Date of Award

2003

Degree Type

Thesis

Degree Name

Master of Arts (MA)

Department

Music Criticism

Supervisor

Paul Rapoport

Language

English

Abstract

It is essential that Canadian ethnic music multiplicities be recognized within intercultural, intracultural and transcultural contexts and to acknowledge that categories of social class, race, ethnoculture and gender are influenced by geographic location, historical location and opportunity. Women musicians, such as Cathy Babyak (On-Yon Taiko), Brenda MacIntyre (Spirit Wind) and Zainab Amadahy (Spirit Wind), inhabit multiple spaces as a result of their historical and political heritage, their familial history and their social and economic environment. Experiencing the music-making of these women, hearing their words and expanding my understanding of their music through emic sources gave me the tools to develop a theoretical approach to articulate their standpoint.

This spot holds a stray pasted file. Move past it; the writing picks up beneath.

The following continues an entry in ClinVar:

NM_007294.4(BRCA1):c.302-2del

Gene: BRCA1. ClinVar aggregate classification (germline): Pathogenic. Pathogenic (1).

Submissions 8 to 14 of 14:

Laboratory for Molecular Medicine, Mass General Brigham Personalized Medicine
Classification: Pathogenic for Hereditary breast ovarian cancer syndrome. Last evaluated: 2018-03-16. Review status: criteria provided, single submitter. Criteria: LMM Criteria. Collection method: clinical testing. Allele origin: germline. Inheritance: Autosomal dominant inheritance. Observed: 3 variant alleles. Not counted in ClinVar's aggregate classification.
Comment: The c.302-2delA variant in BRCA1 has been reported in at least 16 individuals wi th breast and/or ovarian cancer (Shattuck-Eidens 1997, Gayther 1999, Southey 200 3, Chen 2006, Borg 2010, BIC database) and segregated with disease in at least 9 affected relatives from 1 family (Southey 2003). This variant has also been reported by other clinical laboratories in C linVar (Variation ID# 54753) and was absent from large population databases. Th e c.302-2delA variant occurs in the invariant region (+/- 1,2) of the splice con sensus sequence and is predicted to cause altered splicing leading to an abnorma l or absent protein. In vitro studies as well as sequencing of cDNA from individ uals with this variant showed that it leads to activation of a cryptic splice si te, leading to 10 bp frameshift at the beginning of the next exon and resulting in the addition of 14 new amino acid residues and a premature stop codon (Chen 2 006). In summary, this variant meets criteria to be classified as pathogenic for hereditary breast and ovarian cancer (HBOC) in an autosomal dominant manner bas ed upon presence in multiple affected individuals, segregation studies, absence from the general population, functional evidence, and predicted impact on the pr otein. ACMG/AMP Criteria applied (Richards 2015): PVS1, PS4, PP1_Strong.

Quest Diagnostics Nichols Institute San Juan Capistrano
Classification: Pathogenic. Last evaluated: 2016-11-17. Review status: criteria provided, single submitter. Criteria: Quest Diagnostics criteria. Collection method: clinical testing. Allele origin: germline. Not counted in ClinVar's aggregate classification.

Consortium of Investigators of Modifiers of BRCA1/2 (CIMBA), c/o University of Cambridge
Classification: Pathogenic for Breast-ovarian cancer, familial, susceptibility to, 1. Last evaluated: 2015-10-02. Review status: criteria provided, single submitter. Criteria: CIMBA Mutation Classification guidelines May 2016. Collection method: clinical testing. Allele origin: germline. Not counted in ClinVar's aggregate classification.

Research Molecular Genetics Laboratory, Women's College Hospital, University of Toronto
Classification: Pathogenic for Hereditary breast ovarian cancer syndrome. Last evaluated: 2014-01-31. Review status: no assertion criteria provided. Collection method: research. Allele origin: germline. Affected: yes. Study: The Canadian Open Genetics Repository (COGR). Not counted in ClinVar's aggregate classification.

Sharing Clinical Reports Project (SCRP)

In this thesis, I employ transcultural standpoint and other methodological approaches to understand how these women inhabit multiple spaces. In particular, transcultural standpoint, as a tool, enables me to problematize and explicate everyday life and the influence of music-making in order to determine how Babyak, MacIntyre and Amadahy communicate the social relations that they experience and how the values of their communities and heritages enter into, complement, complicate and shape the structure and organization of their musicmaking. Elements of these value systems are discovered through an analysis of three songs: "Hiryu Sandan Gaeshi," 'co-composed' by On-Yon Taiko, "Love Peace Reflections" by Brenda MacIntyre and "Celebrating Red & Black" by Zainab Amadahy.

McMaster University Library

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